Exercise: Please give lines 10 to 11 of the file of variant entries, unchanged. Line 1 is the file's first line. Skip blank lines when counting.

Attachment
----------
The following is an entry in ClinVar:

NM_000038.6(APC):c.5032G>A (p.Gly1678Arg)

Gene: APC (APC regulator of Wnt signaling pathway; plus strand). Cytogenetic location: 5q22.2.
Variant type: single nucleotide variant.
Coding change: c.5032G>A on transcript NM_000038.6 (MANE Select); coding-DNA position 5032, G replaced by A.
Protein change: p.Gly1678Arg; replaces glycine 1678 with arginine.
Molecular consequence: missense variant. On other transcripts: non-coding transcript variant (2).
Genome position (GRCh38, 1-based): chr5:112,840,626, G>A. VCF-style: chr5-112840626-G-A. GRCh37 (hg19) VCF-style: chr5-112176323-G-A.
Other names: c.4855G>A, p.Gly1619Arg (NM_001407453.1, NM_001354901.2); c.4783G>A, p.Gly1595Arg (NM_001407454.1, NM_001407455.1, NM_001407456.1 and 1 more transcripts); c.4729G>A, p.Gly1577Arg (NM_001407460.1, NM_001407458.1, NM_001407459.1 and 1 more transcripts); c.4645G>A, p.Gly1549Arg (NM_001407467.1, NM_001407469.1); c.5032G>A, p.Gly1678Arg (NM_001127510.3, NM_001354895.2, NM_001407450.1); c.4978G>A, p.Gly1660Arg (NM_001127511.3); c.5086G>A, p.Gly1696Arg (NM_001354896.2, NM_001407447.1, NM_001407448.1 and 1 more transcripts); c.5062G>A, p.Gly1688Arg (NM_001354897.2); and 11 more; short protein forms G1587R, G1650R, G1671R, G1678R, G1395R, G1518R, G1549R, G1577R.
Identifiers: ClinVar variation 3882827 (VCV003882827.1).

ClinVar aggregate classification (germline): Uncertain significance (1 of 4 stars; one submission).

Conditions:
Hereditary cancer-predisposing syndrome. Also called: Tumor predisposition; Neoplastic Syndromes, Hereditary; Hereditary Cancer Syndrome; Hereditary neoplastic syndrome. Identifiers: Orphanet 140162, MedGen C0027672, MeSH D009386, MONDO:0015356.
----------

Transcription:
Identifiers: ClinVar variation 3882827 (VCV003882827.1).

ClinVar aggregate classification (germline): Uncertain significance (1 of 4 stars; one submission).